Stitching the Diss: What is Connected Learning? (Reprise)


*A brief introduction to the section of my dissertation in which I introduce the history and current state of connected learning.  If any of it rings your alarm bells as being off-base, feel free to drop a comment.  I welcome all questions and concerns. 

Since the mid-1990s, educational researchers have used the term “connected learning” to mean a variety of things. In educational technology fields, connected learning is often used to indicate the technical, logistical, or computing aspects of digital learning spaces; in this respect it is often used synonymously with e-learning, online, or distance learning (Watson, 2007; Lennox, Davis, and Heirdsfield, 2006; Bowen, 2011). However connected learning has also referred to integrated, interdisciplinary, or general education (Boxer, 1998; Creighton, 2006; Smith & Morgain, 2004).  Occasionally, it means collaborative, experiential, and situated learning that may or may not include the use of digital tools (Long & Shobe, 2010; McElvaney & Berge, 2009).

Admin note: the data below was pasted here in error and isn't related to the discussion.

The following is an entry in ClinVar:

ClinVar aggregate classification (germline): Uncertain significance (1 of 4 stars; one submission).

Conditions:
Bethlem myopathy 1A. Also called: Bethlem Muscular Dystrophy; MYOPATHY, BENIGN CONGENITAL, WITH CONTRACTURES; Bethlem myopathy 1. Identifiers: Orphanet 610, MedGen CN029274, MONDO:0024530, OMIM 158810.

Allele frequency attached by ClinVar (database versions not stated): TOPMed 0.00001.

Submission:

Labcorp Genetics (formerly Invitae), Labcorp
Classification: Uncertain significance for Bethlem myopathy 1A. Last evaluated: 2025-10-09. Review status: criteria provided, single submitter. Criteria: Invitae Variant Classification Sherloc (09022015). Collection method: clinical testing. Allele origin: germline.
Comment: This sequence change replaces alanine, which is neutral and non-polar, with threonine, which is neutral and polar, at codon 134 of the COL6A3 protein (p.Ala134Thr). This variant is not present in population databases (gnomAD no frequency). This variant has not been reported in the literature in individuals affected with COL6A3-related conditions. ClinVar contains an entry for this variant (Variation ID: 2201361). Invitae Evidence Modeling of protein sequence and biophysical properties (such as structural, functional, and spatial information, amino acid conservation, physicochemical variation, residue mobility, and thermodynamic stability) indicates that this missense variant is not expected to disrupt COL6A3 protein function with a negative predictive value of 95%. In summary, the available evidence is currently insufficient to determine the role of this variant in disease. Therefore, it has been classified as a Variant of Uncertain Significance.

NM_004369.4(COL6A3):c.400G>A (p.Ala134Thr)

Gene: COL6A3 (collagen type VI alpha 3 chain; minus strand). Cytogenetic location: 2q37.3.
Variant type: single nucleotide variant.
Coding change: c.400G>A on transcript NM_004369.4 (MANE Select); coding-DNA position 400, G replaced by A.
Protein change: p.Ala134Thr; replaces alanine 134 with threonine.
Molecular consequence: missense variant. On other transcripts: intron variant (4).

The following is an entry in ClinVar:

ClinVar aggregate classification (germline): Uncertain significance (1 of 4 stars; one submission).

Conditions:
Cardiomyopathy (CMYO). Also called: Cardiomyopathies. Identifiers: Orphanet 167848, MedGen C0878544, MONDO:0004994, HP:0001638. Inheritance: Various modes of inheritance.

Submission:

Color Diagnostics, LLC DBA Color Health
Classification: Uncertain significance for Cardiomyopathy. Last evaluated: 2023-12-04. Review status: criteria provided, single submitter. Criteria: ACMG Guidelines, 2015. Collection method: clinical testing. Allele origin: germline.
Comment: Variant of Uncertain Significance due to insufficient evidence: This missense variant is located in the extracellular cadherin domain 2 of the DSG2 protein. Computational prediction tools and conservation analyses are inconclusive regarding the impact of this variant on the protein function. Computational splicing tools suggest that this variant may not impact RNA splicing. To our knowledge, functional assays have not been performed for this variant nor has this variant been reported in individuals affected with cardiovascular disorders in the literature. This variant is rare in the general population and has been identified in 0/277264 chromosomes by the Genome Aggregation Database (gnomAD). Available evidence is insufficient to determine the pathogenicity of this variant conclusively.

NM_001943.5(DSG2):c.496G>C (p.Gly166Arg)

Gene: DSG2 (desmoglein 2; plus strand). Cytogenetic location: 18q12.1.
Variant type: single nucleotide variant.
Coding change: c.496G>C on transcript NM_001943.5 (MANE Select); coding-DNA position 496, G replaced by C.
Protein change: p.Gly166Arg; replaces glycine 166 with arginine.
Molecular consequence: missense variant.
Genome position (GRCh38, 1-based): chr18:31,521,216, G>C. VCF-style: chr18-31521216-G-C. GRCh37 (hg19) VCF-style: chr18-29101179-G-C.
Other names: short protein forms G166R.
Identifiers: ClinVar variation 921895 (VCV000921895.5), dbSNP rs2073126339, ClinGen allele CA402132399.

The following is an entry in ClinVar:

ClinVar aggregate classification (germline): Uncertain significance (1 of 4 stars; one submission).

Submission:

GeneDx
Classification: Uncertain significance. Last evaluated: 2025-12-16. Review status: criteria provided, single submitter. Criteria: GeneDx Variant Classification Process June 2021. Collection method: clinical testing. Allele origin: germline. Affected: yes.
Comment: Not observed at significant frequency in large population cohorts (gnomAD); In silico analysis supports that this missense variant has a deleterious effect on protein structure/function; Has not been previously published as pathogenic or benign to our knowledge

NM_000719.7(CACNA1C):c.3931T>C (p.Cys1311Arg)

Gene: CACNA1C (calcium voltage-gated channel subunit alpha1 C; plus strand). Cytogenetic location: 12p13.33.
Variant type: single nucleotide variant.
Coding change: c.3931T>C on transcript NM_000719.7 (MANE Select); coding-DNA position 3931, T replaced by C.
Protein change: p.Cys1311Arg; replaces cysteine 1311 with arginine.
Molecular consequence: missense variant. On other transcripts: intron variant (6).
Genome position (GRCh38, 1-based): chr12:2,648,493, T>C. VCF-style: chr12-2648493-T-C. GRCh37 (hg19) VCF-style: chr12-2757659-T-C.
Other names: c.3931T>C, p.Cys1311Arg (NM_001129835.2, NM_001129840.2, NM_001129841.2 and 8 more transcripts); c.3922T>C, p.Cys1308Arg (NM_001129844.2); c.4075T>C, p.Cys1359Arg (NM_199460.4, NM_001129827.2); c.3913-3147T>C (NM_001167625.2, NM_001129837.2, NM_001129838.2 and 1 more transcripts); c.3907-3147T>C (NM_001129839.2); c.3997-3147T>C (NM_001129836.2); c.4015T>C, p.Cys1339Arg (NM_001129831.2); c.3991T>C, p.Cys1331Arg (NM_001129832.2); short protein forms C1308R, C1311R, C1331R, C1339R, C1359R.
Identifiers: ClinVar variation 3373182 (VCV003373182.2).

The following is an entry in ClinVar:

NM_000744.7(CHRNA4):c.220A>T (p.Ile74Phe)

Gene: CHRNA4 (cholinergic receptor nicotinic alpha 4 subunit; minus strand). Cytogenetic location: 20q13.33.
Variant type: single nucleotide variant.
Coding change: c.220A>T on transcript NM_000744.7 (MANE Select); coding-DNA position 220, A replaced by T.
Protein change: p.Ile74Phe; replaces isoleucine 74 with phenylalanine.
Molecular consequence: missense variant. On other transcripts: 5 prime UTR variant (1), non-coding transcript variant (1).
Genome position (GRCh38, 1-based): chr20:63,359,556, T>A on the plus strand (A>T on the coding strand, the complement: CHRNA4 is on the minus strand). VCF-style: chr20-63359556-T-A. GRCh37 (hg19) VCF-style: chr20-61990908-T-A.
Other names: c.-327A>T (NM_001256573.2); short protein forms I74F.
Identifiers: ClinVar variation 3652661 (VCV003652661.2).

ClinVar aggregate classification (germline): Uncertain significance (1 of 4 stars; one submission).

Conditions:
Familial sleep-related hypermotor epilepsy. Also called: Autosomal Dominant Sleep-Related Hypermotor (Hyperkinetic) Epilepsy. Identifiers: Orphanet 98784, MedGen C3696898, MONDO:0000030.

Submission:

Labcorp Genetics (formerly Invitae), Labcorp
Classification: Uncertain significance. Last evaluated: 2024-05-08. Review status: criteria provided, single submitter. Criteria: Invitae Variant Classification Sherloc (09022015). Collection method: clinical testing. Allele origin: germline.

For the purposes of the current research, connected learning will be defined as a synthesis of these concepts: a learning philosophy that supports experiential, integrative, interdisciplinary and social learning in the context of networked, digital learning environments.  Connected learning in this form privileges the act of making connections – connections between people, resources, and people and resources – in the process of learning and the production of knowledge.  This perspective on learning is steeped in a rich epistemological history, beginning in the modern era with the work of progressive educators like John Dewey, social constructivists like Vygotsky, Bruner, and Lave and Wenger, and constructionists like Papert. Connected learning continues to develop through the work of networked learning scholars before emerging in 2013 as a specific pedagogical framework (“Connected Learning”) and an agenda for educational research and instructional design (Ito, et al., 2013). In the following section, I will briefly review the epistemological lineage of connected learning before providing a detailed description of the pedagogical framework called Connected Learning, including representative learning objectives, activities, and examples of Connected Learning courses that have been implemented in higher education settings. 
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